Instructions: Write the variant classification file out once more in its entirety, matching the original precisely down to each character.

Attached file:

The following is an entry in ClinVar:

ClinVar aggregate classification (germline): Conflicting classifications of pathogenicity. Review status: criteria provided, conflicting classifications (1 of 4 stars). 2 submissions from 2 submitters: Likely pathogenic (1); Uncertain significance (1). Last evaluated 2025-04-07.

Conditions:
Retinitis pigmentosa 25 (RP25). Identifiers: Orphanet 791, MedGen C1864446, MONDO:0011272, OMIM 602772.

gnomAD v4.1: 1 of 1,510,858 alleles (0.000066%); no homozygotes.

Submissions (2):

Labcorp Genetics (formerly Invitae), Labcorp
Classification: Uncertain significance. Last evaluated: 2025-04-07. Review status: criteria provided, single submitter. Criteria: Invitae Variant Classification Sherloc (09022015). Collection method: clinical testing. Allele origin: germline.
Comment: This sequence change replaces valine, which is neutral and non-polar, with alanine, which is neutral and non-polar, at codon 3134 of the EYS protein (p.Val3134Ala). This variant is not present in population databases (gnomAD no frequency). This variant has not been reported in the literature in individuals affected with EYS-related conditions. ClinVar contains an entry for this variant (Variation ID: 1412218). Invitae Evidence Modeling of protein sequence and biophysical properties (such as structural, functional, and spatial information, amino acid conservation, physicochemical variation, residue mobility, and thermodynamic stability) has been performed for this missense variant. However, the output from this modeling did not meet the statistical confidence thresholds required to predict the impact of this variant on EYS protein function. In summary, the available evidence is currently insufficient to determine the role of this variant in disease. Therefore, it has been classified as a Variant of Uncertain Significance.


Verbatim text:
The following is an entry in ClinVar:

ClinVar aggregate classification (germline): Conflicting classifications of pathogenicity. Review status: criteria provided, conflicting classifications (1 of 4 stars). 2 submissions from 2 submitters: Likely pathogenic (1); Uncertain significance (1). Last evaluated 2025-04-07.

Conditions:
Retinitis pigmentosa 25 (RP25). Identifiers: Orphanet 791, MedGen C1864446, MONDO:0011272, OMIM 602772.

gnomAD v4.1: 1 of 1,510,858 alleles (0.000066%); no homozygotes.

Submissions (2):

Labcorp Genetics (formerly Invitae), Labcorp
Classification: Uncertain significance. Last evaluated: 2025-04-07. Review status: criteria provided, single submitter. Criteria: Invitae Variant Classification Sherloc (09022015). Collection method: clinical testing. Allele origin: germline.
Comment: This sequence change replaces valine, which is neutral and non-polar, with alanine, which is neutral and non-polar, at codon 3134 of the EYS protein (p.Val3134Ala). This variant is not present in population databases (gnomAD no frequency). This variant has not been reported in the literature in individuals affected with EYS-related conditions. ClinVar contains an entry for this variant (Variation ID: 1412218). Invitae Evidence Modeling of protein sequence and biophysical properties (such as structural, functional, and spatial information, amino acid conservation, physicochemical variation, residue mobility, and thermodynamic stability) has been performed for this missense variant. However, the output from this modeling did not meet the statistical confidence thresholds required to predict the impact of this variant on EYS protein function. In summary, the available evidence is currently insufficient to determine the role of this variant in disease. Therefore, it has been classified as a Variant of Uncertain Significance.